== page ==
In an interview, W. S. "Ozzie" Osborne makes a "nod your head in agreement" statement: As ubiquitous as we think computers are, for many individuals, they are still too complex for routine use.
The powerful microprocessor is still primarily a business tool, says Mr. Osborne, general manager of voice-recognition systems for IBM. Computers just aren't as easy to use as they might be, despite the progress of point-and-click technology.
If we're honest, we might admit that much of the computing we do outside work is more like work than leisure. (I say this after having spent the better part of two weekends setting up a new computer system at home.)
This is going to change - and change by a quantum leap - in the next decade, says Osborne. Thanks to nearly universal wireless communication networks linked to ever more powerful microprocessors, and exponential advances in voice-recognition software, our lives will be transformed in ways we can barely imagine, at a pace many will find difficult to keep up with.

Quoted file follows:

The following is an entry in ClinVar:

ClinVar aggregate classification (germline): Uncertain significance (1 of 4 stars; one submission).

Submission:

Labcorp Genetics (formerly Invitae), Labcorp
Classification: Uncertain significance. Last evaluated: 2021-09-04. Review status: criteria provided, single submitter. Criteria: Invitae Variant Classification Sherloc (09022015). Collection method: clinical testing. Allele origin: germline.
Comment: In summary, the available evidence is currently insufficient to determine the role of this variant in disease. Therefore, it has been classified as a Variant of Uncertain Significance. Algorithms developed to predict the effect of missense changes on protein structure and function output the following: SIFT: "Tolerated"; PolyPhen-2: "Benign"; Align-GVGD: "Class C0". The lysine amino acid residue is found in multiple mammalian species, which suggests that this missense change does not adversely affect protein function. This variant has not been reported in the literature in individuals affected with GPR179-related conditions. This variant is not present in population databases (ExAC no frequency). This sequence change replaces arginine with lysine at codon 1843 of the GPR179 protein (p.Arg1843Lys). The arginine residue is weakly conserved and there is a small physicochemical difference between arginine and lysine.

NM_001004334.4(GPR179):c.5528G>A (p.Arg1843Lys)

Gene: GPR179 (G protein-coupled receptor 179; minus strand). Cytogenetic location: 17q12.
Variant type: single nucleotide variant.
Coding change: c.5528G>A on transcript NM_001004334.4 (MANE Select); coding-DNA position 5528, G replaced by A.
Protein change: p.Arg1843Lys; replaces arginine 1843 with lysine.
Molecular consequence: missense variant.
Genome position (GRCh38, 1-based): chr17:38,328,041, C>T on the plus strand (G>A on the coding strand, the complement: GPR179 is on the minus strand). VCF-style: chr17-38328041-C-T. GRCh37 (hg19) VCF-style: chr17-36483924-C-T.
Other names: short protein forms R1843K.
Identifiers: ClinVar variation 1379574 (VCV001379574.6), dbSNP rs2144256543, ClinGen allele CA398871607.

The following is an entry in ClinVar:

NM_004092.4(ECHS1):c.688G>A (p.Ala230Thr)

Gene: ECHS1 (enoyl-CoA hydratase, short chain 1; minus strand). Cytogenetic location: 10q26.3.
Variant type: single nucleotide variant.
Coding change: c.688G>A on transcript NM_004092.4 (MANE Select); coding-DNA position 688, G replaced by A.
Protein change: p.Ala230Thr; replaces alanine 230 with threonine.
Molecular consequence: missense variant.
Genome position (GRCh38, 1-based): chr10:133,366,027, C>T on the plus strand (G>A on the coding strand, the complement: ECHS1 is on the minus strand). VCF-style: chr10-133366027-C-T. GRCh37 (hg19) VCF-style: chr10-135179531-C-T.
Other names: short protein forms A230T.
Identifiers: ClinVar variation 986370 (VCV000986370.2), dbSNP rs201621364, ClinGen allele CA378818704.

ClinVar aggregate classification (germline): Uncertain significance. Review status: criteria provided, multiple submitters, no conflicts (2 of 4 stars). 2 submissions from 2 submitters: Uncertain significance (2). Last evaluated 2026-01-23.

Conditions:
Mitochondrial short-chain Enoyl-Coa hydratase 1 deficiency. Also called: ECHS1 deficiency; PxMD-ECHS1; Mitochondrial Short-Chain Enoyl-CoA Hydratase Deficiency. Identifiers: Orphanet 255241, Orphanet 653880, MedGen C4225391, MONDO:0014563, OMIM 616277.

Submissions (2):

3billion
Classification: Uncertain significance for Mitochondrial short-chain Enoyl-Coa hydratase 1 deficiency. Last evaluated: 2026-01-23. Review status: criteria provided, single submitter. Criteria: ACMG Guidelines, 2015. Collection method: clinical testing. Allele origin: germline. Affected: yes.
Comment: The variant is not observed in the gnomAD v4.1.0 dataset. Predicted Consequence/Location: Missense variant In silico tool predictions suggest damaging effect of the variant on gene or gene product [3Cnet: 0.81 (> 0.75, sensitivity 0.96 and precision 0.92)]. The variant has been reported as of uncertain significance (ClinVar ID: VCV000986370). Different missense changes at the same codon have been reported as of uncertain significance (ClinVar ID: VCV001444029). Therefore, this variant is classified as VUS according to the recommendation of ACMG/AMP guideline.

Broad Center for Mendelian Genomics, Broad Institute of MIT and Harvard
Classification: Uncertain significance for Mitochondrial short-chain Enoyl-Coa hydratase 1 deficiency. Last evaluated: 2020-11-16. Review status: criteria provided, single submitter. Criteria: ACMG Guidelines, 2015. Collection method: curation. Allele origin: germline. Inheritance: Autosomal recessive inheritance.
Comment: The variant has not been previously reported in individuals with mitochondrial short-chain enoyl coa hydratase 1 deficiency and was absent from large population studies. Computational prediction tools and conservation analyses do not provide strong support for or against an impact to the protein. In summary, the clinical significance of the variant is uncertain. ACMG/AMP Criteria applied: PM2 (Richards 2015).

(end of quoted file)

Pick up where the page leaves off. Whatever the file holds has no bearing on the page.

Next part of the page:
Think how the telegraph gave way to the telephone, he says, but compress the time required from a century to a decade. The wired technology of the telegraph (a tremendous advance in speed over mail) really didn't touch the lives of the masses until the wire connected to a telephone in the home.
The key to the power of the microchip is still a keyboard, a monitor, and software. Each requires technical skills.
Conversation is natural.
When we can talk to a cellphone-like device, connected to unlimited computer power via a wireless network, the masses will start using the power of the microchip the way we use the telephone.